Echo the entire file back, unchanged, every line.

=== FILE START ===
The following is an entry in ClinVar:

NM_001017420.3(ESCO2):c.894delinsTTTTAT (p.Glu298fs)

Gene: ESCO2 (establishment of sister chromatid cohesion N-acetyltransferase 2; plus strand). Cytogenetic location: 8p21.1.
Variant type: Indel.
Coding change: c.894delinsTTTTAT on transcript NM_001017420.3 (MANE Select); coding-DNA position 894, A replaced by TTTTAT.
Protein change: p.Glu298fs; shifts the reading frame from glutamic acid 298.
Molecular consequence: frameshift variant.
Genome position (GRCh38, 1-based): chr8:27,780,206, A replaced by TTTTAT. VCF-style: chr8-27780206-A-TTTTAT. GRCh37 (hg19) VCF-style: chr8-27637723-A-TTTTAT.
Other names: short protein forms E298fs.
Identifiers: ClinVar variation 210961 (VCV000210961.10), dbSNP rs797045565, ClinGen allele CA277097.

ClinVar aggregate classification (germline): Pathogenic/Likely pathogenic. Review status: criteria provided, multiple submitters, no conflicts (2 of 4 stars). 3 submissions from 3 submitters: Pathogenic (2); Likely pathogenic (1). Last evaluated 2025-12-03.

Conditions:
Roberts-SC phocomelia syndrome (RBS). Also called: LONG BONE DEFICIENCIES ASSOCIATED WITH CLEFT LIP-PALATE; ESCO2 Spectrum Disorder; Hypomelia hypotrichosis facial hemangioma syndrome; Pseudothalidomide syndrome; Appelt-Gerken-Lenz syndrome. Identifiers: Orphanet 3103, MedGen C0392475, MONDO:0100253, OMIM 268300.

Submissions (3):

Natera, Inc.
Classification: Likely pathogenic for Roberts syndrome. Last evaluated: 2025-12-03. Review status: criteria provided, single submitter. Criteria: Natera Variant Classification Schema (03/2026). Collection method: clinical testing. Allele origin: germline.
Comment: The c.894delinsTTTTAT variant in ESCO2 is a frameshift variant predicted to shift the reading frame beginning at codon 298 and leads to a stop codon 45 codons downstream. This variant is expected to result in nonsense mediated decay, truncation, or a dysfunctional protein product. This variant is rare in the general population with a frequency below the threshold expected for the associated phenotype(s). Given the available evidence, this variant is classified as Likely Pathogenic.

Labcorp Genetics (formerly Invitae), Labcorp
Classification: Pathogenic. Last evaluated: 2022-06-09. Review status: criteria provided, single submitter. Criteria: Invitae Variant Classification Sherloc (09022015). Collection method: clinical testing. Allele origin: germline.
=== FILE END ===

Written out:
The following is an entry in ClinVar:

NM_001017420.3(ESCO2):c.894delinsTTTTAT (p.Glu298fs)

Gene: ESCO2 (establishment of sister chromatid cohesion N-acetyltransferase 2; plus strand). Cytogenetic location: 8p21.1.
Variant type: Indel.
Coding change: c.894delinsTTTTAT on transcript NM_001017420.3 (MANE Select); coding-DNA position 894, A replaced by TTTTAT.
Protein change: p.Glu298fs; shifts the reading frame from glutamic acid 298.
Molecular consequence: frameshift variant.
Genome position (GRCh38, 1-based): chr8:27,780,206, A replaced by TTTTAT. VCF-style: chr8-27780206-A-TTTTAT. GRCh37 (hg19) VCF-style: chr8-27637723-A-TTTTAT.
Other names: short protein forms E298fs.
Identifiers: ClinVar variation 210961 (VCV000210961.10), dbSNP rs797045565, ClinGen allele CA277097.

ClinVar aggregate classification (germline): Pathogenic/Likely pathogenic. Review status: criteria provided, multiple submitters, no conflicts (2 of 4 stars). 3 submissions from 3 submitters: Pathogenic (2); Likely pathogenic (1). Last evaluated 2025-12-03.

Conditions:
Roberts-SC phocomelia syndrome (RBS). Also called: LONG BONE DEFICIENCIES ASSOCIATED WITH CLEFT LIP-PALATE; ESCO2 Spectrum Disorder; Hypomelia hypotrichosis facial hemangioma syndrome; Pseudothalidomide syndrome; Appelt-Gerken-Lenz syndrome. Identifiers: Orphanet 3103, MedGen C0392475, MONDO:0100253, OMIM 268300.

Submissions (3):

Natera, Inc.
Classification: Likely pathogenic for Roberts syndrome. Last evaluated: 2025-12-03. Review status: criteria provided, single submitter. Criteria: Natera Variant Classification Schema (03/2026). Collection method: clinical testing. Allele origin: germline.
Comment: The c.894delinsTTTTAT variant in ESCO2 is a frameshift variant predicted to shift the reading frame beginning at codon 298 and leads to a stop codon 45 codons downstream. This variant is expected to result in nonsense mediated decay, truncation, or a dysfunctional protein product. This variant is rare in the general population with a frequency below the threshold expected for the associated phenotype(s). Given the available evidence, this variant is classified as Likely Pathogenic.

Labcorp Genetics (formerly Invitae), Labcorp
Classification: Pathogenic. Last evaluated: 2022-06-09. Review status: criteria provided, single submitter. Criteria: Invitae Variant Classification Sherloc (09022015). Collection method: clinical testing. Allele origin: germline.